Unfortunately I’ve been too busy this week to research anything for this post, so instead I’ll just share one of my favourite extracts from one of my favourite books, The Unbearable Lightness of Being by Milan Kundera. It’s a piece of writing that sparks an emotional reaction whenever I read it. I love its tragic, beautiful depiction of the relationship between animals and human beings, and the fond way Kundera muses over his own character and the philosopher who has inspired him. It also permanently endeared Nietzsche to me, and left me with bottomless contempt for Descartes whose philosophy argues that animals are mere machines who do not feel pain or suffer.
Tereza keeps appearing before my eyes. I see her sitting on the stump, petting Karenin’s head and ruminating on mankind’s débâcles. Another image also comes to mind: Nietzsche leaving his hotel in Turin. Seeing a horse and a coachman beating it with a whip, Nietzsche went up to the horse and, before the coachman’s very eyes, put his arms around the horse’s neck and burst into tears.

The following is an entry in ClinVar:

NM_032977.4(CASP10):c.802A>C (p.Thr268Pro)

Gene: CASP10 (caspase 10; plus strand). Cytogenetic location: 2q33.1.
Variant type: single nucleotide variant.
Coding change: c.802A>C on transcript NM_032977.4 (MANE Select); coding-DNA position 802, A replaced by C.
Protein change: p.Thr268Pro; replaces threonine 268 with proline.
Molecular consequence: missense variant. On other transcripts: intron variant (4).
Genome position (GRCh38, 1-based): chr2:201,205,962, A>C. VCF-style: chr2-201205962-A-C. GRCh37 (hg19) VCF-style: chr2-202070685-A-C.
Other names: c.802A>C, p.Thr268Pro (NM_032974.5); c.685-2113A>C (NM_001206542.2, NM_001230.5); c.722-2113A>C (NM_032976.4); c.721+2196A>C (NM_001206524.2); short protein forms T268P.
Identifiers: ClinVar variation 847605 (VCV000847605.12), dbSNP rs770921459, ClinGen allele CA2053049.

That took place in 1889, when Nietzsche, too, had removed himself from the world of people. In other words, it was at the time when his mental illness had just erupted. But for that very reason I feel his gesture has broad implications: Nietzsche was trying to apologise to the horse for Descartes. His lunacy (that is, his final break with mankind) began at the very moment he burst into tears over the horse. And that is the Nietzsche I love, just as I love Tereza with the mortally ill dog resting his head in her lap. I see them one next to the other: both stepping down from the road along which mankind, ‘the master and proprietor of nature’, marches onward.
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